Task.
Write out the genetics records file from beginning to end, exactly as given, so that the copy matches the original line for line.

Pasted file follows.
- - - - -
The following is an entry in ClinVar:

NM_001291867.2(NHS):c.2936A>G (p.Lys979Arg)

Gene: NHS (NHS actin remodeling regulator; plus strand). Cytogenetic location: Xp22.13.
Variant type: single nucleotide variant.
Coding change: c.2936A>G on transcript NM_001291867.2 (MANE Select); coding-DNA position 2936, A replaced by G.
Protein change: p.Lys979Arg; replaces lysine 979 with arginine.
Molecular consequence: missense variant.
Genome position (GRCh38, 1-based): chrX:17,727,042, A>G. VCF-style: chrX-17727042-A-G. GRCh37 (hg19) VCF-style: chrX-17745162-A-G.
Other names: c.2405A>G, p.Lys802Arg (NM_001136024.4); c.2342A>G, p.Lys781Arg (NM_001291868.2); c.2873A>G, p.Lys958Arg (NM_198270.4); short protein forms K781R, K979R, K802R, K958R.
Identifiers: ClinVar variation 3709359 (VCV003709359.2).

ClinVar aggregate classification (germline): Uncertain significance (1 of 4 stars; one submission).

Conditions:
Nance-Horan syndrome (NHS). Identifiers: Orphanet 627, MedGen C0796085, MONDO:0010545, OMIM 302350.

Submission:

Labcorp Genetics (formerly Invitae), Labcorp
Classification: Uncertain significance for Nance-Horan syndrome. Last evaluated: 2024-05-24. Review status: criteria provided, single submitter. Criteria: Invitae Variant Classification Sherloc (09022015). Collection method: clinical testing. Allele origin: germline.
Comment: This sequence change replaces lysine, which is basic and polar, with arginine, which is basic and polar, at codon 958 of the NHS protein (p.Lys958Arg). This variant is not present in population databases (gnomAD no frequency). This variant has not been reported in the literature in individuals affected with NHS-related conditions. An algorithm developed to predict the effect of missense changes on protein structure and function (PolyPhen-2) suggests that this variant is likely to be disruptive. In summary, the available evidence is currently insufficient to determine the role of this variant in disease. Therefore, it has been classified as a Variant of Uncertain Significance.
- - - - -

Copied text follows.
The following is an entry in ClinVar:

NM_001291867.2(NHS):c.2936A>G (p.Lys979Arg)

Gene: NHS (NHS actin remodeling regulator; plus strand). Cytogenetic location: Xp22.13.
Variant type: single nucleotide variant.
Coding change: c.2936A>G on transcript NM_001291867.2 (MANE Select); coding-DNA position 2936, A replaced by G.
Protein change: p.Lys979Arg; replaces lysine 979 with arginine.
Molecular consequence: missense variant.
Genome position (GRCh38, 1-based): chrX:17,727,042, A>G. VCF-style: chrX-17727042-A-G. GRCh37 (hg19) VCF-style: chrX-17745162-A-G.
Other names: c.2405A>G, p.Lys802Arg (NM_001136024.4); c.2342A>G, p.Lys781Arg (NM_001291868.2); c.2873A>G, p.Lys958Arg (NM_198270.4); short protein forms K781R, K979R, K802R, K958R.
Identifiers: ClinVar variation 3709359 (VCV003709359.2).

ClinVar aggregate classification (germline): Uncertain significance (1 of 4 stars; one submission).

Conditions:
Nance-Horan syndrome (NHS). Identifiers: Orphanet 627, MedGen C0796085, MONDO:0010545, OMIM 302350.

Submission:

Labcorp Genetics (formerly Invitae), Labcorp
Classification: Uncertain significance for Nance-Horan syndrome. Last evaluated: 2024-05-24. Review status: criteria provided, single submitter. Criteria: Invitae Variant Classification Sherloc (09022015). Collection method: clinical testing. Allele origin: germline.
Comment: This sequence change replaces lysine, which is basic and polar, with arginine, which is basic and polar, at codon 958 of the NHS protein (p.Lys958Arg). This variant is not present in population databases (gnomAD no frequency). This variant has not been reported in the literature in individuals affected with NHS-related conditions. An algorithm developed to predict the effect of missense changes on protein structure and function (PolyPhen-2) suggests that this variant is likely to be disruptive. In summary, the available evidence is currently insufficient to determine the role of this variant in disease. Therefore, it has been classified as a Variant of Uncertain Significance.